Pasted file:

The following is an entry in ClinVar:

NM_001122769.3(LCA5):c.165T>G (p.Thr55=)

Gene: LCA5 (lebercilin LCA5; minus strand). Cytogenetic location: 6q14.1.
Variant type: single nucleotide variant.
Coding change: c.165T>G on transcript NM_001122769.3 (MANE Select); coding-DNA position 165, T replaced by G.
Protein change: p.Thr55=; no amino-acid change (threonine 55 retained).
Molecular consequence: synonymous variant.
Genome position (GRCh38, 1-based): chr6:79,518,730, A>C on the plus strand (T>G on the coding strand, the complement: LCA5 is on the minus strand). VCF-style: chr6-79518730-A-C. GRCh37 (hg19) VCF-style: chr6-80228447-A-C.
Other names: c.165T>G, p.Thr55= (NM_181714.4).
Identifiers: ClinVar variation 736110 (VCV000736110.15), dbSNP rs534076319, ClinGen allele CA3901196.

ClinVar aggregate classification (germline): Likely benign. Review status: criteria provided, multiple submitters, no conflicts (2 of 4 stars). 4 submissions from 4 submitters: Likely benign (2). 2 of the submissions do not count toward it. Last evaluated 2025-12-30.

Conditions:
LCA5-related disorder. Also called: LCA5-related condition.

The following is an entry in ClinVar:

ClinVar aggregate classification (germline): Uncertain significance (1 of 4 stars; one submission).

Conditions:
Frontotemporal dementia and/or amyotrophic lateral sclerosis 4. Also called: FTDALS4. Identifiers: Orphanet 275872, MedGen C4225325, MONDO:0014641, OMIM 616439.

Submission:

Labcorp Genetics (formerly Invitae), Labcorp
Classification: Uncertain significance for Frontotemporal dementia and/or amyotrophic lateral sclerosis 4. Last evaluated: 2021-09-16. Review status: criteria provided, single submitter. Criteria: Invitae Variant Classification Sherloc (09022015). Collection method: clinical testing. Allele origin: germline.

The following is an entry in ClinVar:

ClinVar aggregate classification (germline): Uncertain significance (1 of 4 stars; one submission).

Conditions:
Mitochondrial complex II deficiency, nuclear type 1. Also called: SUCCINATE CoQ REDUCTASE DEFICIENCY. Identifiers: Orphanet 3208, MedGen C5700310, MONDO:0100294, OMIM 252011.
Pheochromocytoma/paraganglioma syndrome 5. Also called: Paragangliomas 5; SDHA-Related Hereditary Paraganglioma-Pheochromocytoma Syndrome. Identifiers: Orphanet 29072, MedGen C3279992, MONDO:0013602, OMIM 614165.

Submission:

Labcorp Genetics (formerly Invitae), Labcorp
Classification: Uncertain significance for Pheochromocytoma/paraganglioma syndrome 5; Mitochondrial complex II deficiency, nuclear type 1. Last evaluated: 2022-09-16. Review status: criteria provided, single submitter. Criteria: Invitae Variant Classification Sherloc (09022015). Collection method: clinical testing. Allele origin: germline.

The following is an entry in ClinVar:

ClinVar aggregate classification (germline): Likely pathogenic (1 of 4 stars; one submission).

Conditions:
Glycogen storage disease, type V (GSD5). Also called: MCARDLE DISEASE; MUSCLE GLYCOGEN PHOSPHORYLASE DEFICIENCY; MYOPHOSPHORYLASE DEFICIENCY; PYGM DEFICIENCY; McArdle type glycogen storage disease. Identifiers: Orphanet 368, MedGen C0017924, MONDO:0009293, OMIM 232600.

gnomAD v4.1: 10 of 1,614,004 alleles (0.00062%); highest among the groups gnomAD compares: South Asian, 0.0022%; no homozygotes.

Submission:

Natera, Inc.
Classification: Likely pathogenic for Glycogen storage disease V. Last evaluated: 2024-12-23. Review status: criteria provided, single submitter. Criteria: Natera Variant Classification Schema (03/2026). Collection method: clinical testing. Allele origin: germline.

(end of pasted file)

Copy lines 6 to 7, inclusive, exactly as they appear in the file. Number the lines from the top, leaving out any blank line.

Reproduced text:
Protein change: p.Thr55=; no amino-acid change (threonine 55 retained).
Molecular consequence: synonymous variant.